ALDI Inc., which operates 1,100 U.S. grocery stores across the Midwest and East Coast, affirmed on Oct. 1, 2010, that tampered POS terminals had been placed in ALDI stores in 11 states, leading to the unauthorized capture of payment card information of ALDI customers. In a statement ALDI said a "limited number of stores" had tampered terminals and a "limited number of our customers" had been affected.
The grocery store chain stated that the tampered POS devices were placed in ALDI stores between June and August 2010. The compromised terminals were found in Hartford, Conn.; Atlanta; Chicago; Indianapolis; Rochester, N.Y.; Charlotte and Raleigh, N.C.; Pittsburgh; Philadelphia; and Washington; among other store locations.
ALDI indicated it reported the crime to federal law enforcement, conducted an investigation into the security breach, reviewed its stores nationwide and removed the tampered terminals. Furthermore, the grocer said it notified the "relevant" card brands of the breach and implemented additional security measures in its stores.
ALDI spokeswoman Michele Williams told The Green Sheet that no ALDI employees are under suspicion as perpetrators of the breach. Williams declined to provide details on the crime or on the ongoing investigation.
The Chicago Tribune reporting that over 200 debit cardholders who shopped at an ALDI store in Wheeling, a suburb of Chicago, said they experienced unauthorized withdrawals of between $100 and $900 from their accounts. Furthermore, Pittsburgh news station WPXI reported that a local ALDI shopper said $600 was removed from her account via two unauthorized ATM withdrawals.
The Daily Herald, a suburban Chicago newspaper, reported that St. Charles, Ill., police said thieves used stolen debit card account numbers of ALDI shoppers to withdraw money at ATMs in California. Both the U.S. Secret Service and the FBI are reportedly investigating the breach, but no arrests have been made.
The breach only affected PIN debit cardholders; ALDI stores do not accept credit cards or checks.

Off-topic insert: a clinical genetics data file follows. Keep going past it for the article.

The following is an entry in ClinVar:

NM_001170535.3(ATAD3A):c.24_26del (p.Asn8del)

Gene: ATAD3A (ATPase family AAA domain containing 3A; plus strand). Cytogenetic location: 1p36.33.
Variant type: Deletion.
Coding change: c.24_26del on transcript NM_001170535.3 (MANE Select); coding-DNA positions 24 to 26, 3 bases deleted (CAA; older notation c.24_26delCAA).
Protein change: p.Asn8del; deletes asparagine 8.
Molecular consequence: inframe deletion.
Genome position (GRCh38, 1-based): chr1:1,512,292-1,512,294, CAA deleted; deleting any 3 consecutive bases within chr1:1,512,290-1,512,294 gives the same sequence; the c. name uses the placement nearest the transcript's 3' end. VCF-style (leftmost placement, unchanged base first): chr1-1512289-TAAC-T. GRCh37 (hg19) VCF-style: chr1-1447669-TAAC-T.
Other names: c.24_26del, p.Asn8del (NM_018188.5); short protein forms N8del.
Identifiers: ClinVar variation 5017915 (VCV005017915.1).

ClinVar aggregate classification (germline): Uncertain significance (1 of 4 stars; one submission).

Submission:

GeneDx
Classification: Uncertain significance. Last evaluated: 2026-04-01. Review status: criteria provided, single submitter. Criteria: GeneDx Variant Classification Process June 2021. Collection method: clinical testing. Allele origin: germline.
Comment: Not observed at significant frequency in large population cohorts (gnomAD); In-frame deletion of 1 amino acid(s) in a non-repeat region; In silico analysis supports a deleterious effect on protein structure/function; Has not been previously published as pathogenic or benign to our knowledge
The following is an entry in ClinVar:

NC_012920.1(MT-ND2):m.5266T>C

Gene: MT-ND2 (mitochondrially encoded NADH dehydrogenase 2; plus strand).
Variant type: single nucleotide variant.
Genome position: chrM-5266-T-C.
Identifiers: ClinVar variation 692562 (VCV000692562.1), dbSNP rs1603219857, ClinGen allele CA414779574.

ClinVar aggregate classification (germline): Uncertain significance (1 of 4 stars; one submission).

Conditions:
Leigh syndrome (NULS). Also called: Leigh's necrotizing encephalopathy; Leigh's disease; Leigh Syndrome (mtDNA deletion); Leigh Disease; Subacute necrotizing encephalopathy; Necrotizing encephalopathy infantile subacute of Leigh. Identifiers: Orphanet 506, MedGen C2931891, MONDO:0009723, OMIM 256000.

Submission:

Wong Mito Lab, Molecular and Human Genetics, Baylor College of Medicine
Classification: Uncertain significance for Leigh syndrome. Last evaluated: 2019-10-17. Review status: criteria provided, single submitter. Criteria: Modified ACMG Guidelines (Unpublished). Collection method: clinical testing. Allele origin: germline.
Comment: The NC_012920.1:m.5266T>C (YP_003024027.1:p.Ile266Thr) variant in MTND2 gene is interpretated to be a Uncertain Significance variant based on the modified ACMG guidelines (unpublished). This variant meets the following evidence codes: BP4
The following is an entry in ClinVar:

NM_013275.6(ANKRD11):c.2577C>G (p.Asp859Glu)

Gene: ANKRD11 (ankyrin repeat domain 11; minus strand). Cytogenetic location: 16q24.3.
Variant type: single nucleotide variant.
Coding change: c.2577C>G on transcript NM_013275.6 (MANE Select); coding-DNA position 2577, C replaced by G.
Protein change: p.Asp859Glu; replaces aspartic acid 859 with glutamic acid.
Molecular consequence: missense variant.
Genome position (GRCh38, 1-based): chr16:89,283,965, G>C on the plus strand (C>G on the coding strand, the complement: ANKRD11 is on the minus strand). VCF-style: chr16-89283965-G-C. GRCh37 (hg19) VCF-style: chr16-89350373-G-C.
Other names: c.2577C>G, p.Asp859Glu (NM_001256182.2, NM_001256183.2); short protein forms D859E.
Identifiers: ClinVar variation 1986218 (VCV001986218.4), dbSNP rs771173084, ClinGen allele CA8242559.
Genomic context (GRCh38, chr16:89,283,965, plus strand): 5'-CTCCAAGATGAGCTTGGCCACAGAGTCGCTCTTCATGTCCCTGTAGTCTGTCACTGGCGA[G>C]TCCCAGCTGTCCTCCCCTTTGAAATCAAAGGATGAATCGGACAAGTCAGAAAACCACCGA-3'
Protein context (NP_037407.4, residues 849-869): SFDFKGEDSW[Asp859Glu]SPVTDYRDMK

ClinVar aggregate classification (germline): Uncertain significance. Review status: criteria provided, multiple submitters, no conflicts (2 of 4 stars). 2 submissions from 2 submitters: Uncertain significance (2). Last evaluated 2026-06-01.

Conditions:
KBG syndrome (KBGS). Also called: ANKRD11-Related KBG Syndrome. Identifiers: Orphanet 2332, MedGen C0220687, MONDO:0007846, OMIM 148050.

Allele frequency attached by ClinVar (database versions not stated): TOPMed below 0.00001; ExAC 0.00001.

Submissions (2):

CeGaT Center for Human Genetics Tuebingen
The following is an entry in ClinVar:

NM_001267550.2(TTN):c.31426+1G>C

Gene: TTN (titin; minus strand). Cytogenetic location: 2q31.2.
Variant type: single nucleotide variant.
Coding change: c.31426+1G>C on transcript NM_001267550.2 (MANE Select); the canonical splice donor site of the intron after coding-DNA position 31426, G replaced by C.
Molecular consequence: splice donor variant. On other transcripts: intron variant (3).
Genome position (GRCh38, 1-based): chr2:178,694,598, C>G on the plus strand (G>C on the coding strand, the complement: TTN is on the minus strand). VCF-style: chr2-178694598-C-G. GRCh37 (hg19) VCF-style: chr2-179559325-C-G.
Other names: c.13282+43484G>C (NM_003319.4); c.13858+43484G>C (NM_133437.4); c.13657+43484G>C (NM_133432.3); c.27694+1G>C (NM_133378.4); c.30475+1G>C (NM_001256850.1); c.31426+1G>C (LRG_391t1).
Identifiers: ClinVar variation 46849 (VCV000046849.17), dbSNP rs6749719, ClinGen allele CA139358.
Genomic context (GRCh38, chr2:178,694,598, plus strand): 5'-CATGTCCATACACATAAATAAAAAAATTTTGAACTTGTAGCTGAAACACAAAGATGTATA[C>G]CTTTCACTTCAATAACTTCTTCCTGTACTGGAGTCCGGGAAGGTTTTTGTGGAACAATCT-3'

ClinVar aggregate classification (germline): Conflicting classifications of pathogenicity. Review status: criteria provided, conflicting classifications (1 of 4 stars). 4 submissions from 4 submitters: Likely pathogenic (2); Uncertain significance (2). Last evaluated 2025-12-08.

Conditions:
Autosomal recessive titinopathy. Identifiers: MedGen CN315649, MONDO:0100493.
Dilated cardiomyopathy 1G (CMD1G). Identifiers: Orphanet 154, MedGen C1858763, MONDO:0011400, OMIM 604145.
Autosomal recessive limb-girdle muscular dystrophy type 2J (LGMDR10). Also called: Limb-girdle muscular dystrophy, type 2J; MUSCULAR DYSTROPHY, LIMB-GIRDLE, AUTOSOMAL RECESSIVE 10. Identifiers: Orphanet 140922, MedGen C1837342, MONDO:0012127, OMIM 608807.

The grocer said debit purchases make checkout lines move faster because, unlike credit, debit transactions do not require extra time for customers to sign receipts. Additionally, ALDI claims it passes on savings to customers because it pays lower interchange rates on debit than it would on credit.
Gary Palgon, Vice President of Product Management at data security solution vendor nuBridges Inc., noted that credit cards are seen as a bigger security risk than debit. But the trouble with debit is that when fraudsters get card numbers and corresponding PINs, they achieve access to cardholders' bank accounts, he said.
Given the lack of available details, Palgon could not speculate on how the ALDI breach was perpetrated. But because it appears it was not committed by ALDI employees, one scenario Palgon offered is that of a skimming scam involving fraudsters entering store locations and posing as POS service providers.
The would-be vendors tell store associates they are there to upgrade the terminals, Palgon said. Not knowing any better, the employees allow the fraudsters to swap the POS devices with the same POS models but embedded with chips, he said.
When transactions are conducted at the POS, the data is processed in the normal fashion, but the embedded chips secretly reroute the captured card information to fraudsters' remote computers before it is encrypted, he said.
The above scenario points to two main security flaws, according to Palgon. The first is a POS device issue because card data is not encrypted at the point of swipe. The other problem is one of training and education.
"It's not only a technology problem," he said. "It's a people problem, an education problem. Because people in the stores that work there need to question, what are your credentials to swap out my swipe, my payment terminal?"
Palgon noted that employee training is required by the Payment Card Industry Data Security Standard, but it's a "very small part." Further, he questioned the wisdom of training that entails merely checking a series of boxes.
He believes merchants can't afford to cut corners in this manner because one lapse in security can result in "a lot of consequences for the brand."
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